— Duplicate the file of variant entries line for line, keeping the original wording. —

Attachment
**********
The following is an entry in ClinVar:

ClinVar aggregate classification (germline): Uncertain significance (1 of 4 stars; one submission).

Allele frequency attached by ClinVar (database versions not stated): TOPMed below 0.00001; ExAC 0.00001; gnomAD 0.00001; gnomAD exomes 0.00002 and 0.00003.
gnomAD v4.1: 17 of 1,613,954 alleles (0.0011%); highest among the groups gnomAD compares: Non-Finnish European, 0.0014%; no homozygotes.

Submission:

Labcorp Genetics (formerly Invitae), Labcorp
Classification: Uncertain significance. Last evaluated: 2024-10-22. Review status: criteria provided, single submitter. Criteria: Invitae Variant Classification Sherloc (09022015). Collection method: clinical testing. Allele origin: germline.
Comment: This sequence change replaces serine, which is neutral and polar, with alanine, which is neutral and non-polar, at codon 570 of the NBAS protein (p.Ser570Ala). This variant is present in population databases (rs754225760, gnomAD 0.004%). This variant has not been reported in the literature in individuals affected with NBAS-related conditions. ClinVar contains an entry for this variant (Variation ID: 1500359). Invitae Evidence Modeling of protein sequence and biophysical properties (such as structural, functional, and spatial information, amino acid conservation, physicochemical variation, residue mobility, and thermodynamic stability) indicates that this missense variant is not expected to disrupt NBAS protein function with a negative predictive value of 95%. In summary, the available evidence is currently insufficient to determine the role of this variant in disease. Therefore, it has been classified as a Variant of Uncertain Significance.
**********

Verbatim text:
The following is an entry in ClinVar:

ClinVar aggregate classification (germline): Uncertain significance (1 of 4 stars; one submission).

Allele frequency attached by ClinVar (database versions not stated): TOPMed below 0.00001; ExAC 0.00001; gnomAD 0.00001; gnomAD exomes 0.00002 and 0.00003.
gnomAD v4.1: 17 of 1,613,954 alleles (0.0011%); highest among the groups gnomAD compares: Non-Finnish European, 0.0014%; no homozygotes.

Submission:

Labcorp Genetics (formerly Invitae), Labcorp
Classification: Uncertain significance. Last evaluated: 2024-10-22. Review status: criteria provided, single submitter. Criteria: Invitae Variant Classification Sherloc (09022015). Collection method: clinical testing. Allele origin: germline.
Comment: This sequence change replaces serine, which is neutral and polar, with alanine, which is neutral and non-polar, at codon 570 of the NBAS protein (p.Ser570Ala). This variant is present in population databases (rs754225760, gnomAD 0.004%). This variant has not been reported in the literature in individuals affected with NBAS-related conditions. ClinVar contains an entry for this variant (Variation ID: 1500359). Invitae Evidence Modeling of protein sequence and biophysical properties (such as structural, functional, and spatial information, amino acid conservation, physicochemical variation, residue mobility, and thermodynamic stability) indicates that this missense variant is not expected to disrupt NBAS protein function with a negative predictive value of 95%. In summary, the available evidence is currently insufficient to determine the role of this variant in disease. Therefore, it has been classified as a Variant of Uncertain Significance.